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BIT 815, DeepSequencing Data Analysis

Course Materials, Spring 2013


Linux Command Line Reference

A brief list of useful shell commands

Instructions on how to create a Linux system on a flash drive

The course S3 bucket



HandyBashShellTricks.txt, a text file with collected useful tricks for accomplishing specific tasks using Bash utilities. The file has Unix line endings so commands can be pasted directly on a Linux or Mac command line to see how they work

Links to PDF and Word documents, Powerpoint presentations, and shell scripts are available here as well as throughout the course schedule under the appropriate days.


A slide presentation with an overview of topics covered during the course is here.


Friday 1 March - Introduction to Linux and the command-line interface

Introductory slides provide an introduction to the course objectives in the first class session, and a summary of Chapter 1 from Eric Raymond's book The Art of Unix Programming, available here, is used as a framework for discussion of differences between the Linux command-line interface and graphical interfaces. File globbing and regular expressions provide a basis for discussion of abstraction and generalization as key parts of computational thinking; more information on regular expressions is also available at The Linux Documentation Project webpage here. Instructions for setting up an Amazon Web Services account, and preparing and running a Cloudbiolinux instance on the Amazon Web Services Elastic Compute Cloud (AWS-EC2) are also available. The computers in the teaching lab are already set up in this way; this information is provided for those who want to have the same software installed on another computer.
Exercises:
A set of sample paired-end Fastq sequence files and a sample SAM alignment file are in smallfiles.zip.
The FileGlobbing.pdf and RegularExpressions.pdf documents provide information on these pattern-matching tools
Analysis of a SAM alignment file using command-line Linux tools is described in SAMformatAndCLtools.pdf.
The LoggingIntoAWS_StartingEC2instance.pdf document has information on how to log into the Amazon Web Services console, and how to start a cloud computing 'instance'. This document also includes some exercises on the Linux command line, and some exercises with fastx-toolkit and FastQC programs. Details on the FastQC output are provided in the FastQC_details.pdf document, or through the FastQC website at http://www.bioinformatics.babraham.ac.uk/projects/fastqc/Help/. The Unix Tutorial for Beginners site has a set of eight tutorials that progress through use of different shell commands - these exercises provide practice in using shell commands, to follow up on the Software Carpentry material. Another introductory Unix tutorial is available through the http://www.molecularevolution.org website. This website also provides a number of other learning resources, available from the home page by moving the cursor over the "resources" heading in the upper right of the homepage, then moving the cursor over the "learning activities" item in the drop-down menu that opens.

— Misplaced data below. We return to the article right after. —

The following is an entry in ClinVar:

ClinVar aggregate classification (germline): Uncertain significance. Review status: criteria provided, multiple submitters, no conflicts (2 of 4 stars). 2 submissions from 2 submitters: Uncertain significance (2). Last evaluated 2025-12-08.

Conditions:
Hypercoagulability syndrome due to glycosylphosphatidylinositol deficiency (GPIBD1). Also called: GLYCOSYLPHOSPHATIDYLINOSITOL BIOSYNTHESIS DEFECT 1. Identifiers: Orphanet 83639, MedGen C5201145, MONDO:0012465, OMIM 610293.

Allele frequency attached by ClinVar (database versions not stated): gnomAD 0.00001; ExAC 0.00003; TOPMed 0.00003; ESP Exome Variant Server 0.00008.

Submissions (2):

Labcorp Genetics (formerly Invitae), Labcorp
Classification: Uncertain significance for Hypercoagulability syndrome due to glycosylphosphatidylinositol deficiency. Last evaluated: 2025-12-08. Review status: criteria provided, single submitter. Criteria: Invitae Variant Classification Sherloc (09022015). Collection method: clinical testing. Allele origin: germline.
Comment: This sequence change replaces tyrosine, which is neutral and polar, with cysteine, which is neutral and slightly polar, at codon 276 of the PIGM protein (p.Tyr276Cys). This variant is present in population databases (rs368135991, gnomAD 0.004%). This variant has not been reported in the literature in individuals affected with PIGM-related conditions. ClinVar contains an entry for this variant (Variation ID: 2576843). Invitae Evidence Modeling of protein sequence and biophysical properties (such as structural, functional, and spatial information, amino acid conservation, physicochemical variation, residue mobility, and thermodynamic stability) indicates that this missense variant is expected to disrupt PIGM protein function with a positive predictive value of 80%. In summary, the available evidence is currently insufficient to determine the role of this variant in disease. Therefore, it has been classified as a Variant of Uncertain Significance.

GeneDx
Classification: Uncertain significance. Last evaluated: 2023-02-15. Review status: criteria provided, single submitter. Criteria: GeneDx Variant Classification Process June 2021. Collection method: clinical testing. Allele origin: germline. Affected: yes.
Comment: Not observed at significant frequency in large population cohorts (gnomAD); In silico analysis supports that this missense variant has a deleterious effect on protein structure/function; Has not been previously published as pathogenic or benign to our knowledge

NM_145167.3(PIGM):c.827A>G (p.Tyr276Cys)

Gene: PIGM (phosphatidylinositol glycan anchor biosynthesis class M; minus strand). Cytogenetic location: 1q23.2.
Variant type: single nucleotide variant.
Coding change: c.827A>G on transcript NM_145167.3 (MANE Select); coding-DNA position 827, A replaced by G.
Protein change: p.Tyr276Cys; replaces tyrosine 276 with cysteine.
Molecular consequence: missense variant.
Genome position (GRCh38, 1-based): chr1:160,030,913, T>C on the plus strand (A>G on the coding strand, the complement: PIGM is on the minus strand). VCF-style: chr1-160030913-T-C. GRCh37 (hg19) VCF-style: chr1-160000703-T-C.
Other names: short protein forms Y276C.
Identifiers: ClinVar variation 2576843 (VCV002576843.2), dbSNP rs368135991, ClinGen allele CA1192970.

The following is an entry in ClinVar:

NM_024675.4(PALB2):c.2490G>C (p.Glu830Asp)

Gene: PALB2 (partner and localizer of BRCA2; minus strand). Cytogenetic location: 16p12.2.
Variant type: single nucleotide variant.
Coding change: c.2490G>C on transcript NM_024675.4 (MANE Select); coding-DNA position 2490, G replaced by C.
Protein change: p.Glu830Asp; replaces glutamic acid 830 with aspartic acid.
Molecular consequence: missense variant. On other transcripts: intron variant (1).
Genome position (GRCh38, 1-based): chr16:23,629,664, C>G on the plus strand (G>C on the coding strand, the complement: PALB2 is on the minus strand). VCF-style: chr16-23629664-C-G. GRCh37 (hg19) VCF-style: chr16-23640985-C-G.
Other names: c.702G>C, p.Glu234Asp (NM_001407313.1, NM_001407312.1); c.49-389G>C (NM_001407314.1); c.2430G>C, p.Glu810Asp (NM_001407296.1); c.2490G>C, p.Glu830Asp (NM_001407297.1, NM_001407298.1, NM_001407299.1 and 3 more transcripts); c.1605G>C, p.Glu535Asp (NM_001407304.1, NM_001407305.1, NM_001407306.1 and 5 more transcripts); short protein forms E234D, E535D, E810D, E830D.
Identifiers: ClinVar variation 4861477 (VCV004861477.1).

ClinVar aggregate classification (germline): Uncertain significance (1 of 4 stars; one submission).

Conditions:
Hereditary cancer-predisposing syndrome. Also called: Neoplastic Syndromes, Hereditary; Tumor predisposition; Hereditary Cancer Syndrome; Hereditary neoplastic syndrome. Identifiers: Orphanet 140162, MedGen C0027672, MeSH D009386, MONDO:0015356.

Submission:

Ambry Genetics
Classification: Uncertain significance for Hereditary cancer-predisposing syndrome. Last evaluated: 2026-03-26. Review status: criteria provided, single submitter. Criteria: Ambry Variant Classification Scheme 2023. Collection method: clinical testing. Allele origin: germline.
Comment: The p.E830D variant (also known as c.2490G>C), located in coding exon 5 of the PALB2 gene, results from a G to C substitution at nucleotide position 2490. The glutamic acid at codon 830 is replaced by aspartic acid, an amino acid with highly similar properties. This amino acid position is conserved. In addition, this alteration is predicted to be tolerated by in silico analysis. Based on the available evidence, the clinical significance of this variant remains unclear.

Monday 11 March and Friday 15 March – data exploration & QC; error detection; experimental design issues

Resources: Wikipedia has information on FASTA and FASTQ sequence formats, and information on the Sequence Alignment and Mapping (SAM) format is available here and in the SAM format specification. The fastx-toolkit webpage has information about the fastx-toolkit package of programs for quality control and manipulation of FASTA and FASTQ files, and the FastQC webpage has information about the FastQC program. Follow links on those webpages to find more documentation about the functions each software provides.
Papers:

Exercises

  1. AWS remote login and instance management; S3 bucket as a source of data for exercises
  2. Shell tutorial (Unix Tutorial for Beginners)
  3. Data structure and formats, exploratory analysis
  4. Using GemSIM to create simulated datasets of reads with different insert size and end orientation - download GemSIM.sh script here.

Monday 18 March and Friday 22 March
Library construction and experimental design for genome and transcriptome assembly, read simulation with GemSIM, read mapping with bwa, and read assembly with velvet.